Cavities prevent cancer? That can’t be right. But according to a study released in JAMA Otolaryngology — Head & Neck Surgery this month, it is — People with more cavities are at a reduced risk for certain head and neck cancers. So, does this mean cavities aren’t as bad as we thought?
Lead researcher of the study Dr. Mine Tezal says no — “The main message is to avoid things that would shift the balance in normal microbial ecology, including overuse of antimicrobial products and smoking.” But the findings were still unexpected, since previous studies have proved dental caries indicate poor oral health and periodontal disease. Also, individuals with head and neck cancers have previously been found to also have signs of periodontal disease like infections below the gum line.
The reasoning behind the claim that cavities protect against cancer is that lactic acid produced by bacteria that cause cavities may effectively ward off certain cancer cells. The lactic acid-producing bacteria “prompt cell-mediated Th1 immune responses that suppress tumor formation,” according to Everyday Health.
Ironically, the types of bacteria that produce lactic acid are streptococci, lactobacilli, actinomycetes and bifidobacteria — the same kinds of bacteria used in yogurt production. The ‘good kind’ of bacteria in yogurt is beneficial to the digestive and immune systems. Reduction of these kinds of bacteria in the body have been linked to “chronic inflammatory diseases, allergies, obesity, and cancer,” according to WebMD.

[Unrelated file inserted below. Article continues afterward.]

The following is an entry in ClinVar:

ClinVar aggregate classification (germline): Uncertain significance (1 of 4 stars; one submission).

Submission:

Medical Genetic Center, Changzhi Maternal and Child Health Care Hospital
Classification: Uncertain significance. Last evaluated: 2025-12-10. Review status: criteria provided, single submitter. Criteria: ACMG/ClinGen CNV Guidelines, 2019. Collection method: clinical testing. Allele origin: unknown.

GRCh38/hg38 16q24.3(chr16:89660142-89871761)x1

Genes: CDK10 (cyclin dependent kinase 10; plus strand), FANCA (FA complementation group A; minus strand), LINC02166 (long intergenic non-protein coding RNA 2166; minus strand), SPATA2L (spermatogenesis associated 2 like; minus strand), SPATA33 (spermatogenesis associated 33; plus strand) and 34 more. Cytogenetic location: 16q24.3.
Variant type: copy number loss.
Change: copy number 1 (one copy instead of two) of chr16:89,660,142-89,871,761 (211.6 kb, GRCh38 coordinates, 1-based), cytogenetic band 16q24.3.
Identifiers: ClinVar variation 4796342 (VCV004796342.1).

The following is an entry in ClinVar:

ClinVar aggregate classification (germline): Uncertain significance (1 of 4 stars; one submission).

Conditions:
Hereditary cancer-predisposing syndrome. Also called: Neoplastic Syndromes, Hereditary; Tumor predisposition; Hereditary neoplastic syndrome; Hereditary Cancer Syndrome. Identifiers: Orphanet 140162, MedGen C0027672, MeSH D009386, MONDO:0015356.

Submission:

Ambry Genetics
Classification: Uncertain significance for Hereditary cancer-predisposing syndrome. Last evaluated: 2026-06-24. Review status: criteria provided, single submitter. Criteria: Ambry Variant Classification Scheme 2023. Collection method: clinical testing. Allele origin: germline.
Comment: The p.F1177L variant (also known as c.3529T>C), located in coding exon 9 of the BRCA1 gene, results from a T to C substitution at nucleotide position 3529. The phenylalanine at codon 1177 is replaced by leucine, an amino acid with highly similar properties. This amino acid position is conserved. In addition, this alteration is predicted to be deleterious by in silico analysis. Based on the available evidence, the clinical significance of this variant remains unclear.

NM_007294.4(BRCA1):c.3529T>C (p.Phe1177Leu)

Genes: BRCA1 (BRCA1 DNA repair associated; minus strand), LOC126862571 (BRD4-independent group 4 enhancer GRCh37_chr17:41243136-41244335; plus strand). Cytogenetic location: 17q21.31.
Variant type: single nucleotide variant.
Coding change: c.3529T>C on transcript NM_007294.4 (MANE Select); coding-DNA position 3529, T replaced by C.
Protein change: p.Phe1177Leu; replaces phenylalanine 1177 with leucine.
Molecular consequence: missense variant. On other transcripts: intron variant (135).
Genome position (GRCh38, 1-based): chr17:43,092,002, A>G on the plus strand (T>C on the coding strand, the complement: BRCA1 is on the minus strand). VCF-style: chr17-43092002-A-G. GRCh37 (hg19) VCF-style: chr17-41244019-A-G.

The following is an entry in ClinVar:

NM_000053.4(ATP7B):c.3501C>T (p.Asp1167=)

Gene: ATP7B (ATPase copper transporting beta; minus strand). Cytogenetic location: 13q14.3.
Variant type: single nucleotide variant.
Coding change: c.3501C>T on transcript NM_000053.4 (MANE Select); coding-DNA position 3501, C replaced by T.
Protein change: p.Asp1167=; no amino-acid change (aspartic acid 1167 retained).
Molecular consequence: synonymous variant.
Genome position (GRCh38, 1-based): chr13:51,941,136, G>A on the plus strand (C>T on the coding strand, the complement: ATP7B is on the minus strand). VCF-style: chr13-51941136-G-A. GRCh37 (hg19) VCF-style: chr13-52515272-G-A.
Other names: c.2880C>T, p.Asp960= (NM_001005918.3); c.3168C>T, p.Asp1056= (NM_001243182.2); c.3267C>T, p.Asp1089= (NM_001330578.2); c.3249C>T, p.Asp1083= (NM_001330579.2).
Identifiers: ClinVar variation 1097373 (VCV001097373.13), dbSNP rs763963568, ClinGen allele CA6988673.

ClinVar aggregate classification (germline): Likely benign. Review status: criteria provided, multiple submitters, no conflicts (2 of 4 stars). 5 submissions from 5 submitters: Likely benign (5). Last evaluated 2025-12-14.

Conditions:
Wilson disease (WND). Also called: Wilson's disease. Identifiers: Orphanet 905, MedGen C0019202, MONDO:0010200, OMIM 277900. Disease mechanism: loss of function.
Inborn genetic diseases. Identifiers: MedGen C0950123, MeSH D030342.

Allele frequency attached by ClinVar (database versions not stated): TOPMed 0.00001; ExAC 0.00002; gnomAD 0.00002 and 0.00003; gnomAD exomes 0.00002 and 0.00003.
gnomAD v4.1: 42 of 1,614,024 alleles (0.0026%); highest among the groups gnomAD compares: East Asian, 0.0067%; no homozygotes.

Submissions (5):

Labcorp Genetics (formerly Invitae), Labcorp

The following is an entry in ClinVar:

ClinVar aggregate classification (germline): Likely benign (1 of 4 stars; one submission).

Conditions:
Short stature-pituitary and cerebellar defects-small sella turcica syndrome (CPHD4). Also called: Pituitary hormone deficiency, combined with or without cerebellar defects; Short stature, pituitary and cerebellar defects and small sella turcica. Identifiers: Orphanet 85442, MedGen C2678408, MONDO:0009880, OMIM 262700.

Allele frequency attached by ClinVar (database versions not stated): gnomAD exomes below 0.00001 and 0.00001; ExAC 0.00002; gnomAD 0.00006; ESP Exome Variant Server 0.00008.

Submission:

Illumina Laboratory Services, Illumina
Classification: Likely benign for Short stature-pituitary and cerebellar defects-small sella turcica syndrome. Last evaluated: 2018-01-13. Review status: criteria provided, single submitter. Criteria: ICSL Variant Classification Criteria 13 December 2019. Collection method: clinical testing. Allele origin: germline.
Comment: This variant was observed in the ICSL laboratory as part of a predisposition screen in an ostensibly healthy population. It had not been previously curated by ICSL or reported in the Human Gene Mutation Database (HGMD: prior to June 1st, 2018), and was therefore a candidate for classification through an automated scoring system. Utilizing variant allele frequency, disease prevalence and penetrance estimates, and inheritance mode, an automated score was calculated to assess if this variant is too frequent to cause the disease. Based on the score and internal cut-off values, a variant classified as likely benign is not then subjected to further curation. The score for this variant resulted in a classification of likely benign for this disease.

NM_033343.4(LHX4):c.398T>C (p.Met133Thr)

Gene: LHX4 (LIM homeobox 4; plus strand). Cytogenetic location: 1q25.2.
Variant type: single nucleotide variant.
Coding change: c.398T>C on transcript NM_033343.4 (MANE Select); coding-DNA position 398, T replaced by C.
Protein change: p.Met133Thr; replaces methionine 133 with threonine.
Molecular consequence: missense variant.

So in actuality, it isn’t entirely strange for the study results to show a decreased risk of certain cancers for those with increased dental caries. To break down the study, 399 patients were evaluated with head and neck cancer, and then compared to 221 people without cancer. Overall, participants with the most cavities were found to have a 32% lower risk of cancer — a pretty significant amount.
Some experts are critical of the study and point out the dental damage cavities cause including infection and periodontal disease. Though if more evidence shows that lactic-acid producing bacteria helps prevent cancers, new strategies for treating mouth cancer will inevitably come out of this.
Dr. Mike Malone and his team practice expert cosmetic dentistry in Lafayette, LA. Dr. Malone is the former president and current accredited member of the American Academy of Cosmetic Dentistry. He is also the official Cosmetic Dentist of the Miss Louisiana USA and Miss Louisiana Teen USA pageants. Check out his website for more information.
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